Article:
Colts Must ‘Do What it Takes’ to Acquire Desired QB: Draft Insider

Chris Ballard

Getty Colts general manager Chris Ballard has several options to take when approaching this year's draft.

The Indianapolis Colts just got a close-hand look at quarterback draft prospects during the NFL combine at Lucas Oil Stadium.

Among those prospects were three different quarterbacks: C.J. Stroud, Will Levis and Anthony Richardson. Bryce Young was also in attendance for measurements and interviews but did not participate in any workouts.

Along with the Colts, the Panthers are among the teams evaluating QBs at the combine. In the upcoming draft, Indianapolis currently holds the No. 4 pick, while the Panthers have No. 9. Both teams have been rumored to trade up to No. 1 (owned by the Chicago Bears).

With the draft less than two months away, NFL Network’s Daniel Jeremiah believes the Colts and Panthers each need to attempt to trade with the Bears to select a quarterback. 

“Indy & Carolina both need to identify the QB prospect they want & do what it takes to move up & get him,” Jeremiah tweeted. “I don’t think patience is your friend right now with so many QB needy teams out there. Bears can issue a buy now price for that pick & I believe one of these 2 will pay it.”

Jeremiah’s thoughts came just hours after NBC Sports’ Peter King wrote that the Colts and Panthers are the lead aggressors in trading up to No. 1. Bears general manager Ryan Poles told King he believe he can receive valuable draft capital if the first overall pick is dealt.

“No one’s gonna rush me,” Poles said to King. “I know I can get a ’24 one (first-round pick) and a ’25 one [in return]. You’re telling me for the next two years I’ll have two ones? That’s either four really good players, or if we’re cruising, we can still trade back.”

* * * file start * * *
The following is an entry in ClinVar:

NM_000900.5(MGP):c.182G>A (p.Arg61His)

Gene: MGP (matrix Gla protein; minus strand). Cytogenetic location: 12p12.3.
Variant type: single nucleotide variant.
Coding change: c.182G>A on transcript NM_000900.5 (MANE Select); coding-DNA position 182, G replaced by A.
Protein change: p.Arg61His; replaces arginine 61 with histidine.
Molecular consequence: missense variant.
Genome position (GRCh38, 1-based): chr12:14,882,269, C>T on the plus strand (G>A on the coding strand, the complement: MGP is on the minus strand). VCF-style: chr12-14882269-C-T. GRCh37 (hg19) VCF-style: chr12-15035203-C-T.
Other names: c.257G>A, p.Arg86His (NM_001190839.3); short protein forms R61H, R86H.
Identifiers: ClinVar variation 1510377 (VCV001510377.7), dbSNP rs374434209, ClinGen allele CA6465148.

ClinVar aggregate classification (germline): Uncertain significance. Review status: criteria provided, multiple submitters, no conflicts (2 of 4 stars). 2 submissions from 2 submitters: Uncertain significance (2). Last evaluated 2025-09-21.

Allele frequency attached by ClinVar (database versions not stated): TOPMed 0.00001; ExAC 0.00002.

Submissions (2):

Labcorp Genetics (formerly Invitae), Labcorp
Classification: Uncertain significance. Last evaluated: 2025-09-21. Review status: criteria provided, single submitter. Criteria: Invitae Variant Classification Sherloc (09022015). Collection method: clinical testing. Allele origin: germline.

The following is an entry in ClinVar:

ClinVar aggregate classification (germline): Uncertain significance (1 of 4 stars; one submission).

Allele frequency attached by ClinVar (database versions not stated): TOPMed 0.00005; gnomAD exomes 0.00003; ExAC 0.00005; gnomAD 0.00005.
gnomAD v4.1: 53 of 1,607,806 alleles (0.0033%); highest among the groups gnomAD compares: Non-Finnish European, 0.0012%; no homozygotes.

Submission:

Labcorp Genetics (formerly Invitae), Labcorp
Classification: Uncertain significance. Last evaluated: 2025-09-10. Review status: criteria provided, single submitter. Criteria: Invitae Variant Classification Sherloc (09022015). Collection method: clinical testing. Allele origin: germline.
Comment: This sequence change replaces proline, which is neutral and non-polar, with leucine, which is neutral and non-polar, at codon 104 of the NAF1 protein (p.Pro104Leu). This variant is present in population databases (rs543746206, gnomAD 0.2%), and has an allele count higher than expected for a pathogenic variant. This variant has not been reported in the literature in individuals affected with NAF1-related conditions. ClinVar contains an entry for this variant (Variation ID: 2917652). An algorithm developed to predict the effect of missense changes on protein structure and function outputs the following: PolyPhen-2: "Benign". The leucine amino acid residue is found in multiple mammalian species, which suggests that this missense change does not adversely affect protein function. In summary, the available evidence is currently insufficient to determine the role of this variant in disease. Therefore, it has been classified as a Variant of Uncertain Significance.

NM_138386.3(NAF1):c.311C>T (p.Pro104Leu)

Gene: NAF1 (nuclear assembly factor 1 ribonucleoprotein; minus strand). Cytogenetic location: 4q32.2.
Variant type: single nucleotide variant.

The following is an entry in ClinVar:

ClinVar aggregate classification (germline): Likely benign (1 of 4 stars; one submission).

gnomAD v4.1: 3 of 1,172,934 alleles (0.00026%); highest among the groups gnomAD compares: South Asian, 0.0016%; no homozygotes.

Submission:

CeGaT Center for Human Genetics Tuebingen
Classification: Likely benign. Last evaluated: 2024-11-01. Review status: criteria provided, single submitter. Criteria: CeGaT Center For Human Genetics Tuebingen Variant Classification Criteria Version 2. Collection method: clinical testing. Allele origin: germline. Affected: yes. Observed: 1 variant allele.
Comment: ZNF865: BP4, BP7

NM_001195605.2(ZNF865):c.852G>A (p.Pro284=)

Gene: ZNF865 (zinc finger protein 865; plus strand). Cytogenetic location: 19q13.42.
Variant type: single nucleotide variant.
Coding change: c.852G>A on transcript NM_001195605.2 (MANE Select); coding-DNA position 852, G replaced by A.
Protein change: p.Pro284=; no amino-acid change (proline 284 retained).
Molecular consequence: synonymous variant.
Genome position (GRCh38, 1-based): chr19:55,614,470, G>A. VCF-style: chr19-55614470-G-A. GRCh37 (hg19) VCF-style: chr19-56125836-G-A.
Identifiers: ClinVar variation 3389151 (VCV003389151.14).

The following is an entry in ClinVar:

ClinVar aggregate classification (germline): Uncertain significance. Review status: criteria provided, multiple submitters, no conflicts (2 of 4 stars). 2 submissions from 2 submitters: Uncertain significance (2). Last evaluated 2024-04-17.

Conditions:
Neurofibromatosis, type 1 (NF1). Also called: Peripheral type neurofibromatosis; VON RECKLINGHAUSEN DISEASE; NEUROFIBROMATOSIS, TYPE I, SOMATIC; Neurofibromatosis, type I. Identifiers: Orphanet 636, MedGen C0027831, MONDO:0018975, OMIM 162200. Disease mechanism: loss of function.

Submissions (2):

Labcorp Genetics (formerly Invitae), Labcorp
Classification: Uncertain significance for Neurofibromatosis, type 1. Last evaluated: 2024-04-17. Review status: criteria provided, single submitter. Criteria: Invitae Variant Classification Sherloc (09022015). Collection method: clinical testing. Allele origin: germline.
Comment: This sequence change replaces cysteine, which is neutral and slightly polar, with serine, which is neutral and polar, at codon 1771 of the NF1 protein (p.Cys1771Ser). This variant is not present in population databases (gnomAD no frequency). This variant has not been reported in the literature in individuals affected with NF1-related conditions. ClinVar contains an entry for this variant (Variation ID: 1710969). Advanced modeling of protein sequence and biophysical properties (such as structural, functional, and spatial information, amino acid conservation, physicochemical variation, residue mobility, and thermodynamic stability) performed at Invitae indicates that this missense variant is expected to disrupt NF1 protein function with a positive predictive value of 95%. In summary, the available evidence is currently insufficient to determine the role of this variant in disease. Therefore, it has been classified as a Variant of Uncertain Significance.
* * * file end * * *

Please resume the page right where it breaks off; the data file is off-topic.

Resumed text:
More of King’s Thoughts on Colts, Panthers Trading Up

With the Colts and Panthers labeled as “aggressors” in the pursuit of a potential draft trade, King broke down each team’s scenario this offseason.

He said the Colts’ front office is under pressure, which could lead to a potential draft “overpay” for a quarterback.

“The Colts have had a different starting quarterback five years in a row, and haven’t won a playoff game in the last four seasons,” King wrote. “GM Chris Ballard is under the gun, and he knows it. I think if he falls in love with one of the top passers, he’ll overpay for him.”

Ballard has historically erred on the side of caution when handling his draft picks. Since he arrived in Indianapolis in 2017, he has not traded up during the first round to select a player.

His biggest draft trade, however, was in 2020. That’s when Indianapolis traded the No. 13 pick to the San Francisco 49ers for All-Pro defensive tackle DeForest Buckner.

On the other side of the race for the No. 1 pick, King thinks the Panthers could be “even more desperate” in their pursuit of a rookie QB.

“The [Panthers] owner, David Tepper, has made it clear internally he wants a long-term answer at quarterback, and he wants it now,” King wrote. “Indianapolis wouldn’t have to trade as much as Carolina for the pick, because it’d be moving up three spots.”

The Panthers currently hold the No. 9 pick in the draft. In addition to current and future draft capital, the team would likely have to give up a slew of players in order to obtain the No. 1 selection.

Colts LB Drawing Attention in Free Agency

Before the Colts even get to the draft, they still have to address free agency. One of their top unrestricted free agents this offseason is Bobby Okereke, who reportedly has the attention of several teams.

According to The Score’s Jordan Schultz, the Bears and Panthers are two teams in the running to sign Okereke.

A third-round pick out of Stanford in 2019, Okereke has played four full NFL seasons. His most productive was in 2022 when he put up 151 total tackles, two forced fumbles and five passes defended.

Schultz also reported that Okereke could receive a deal in the range of $12 to $14 million. Okereke’s improved play in 2022 helped his market value increase.

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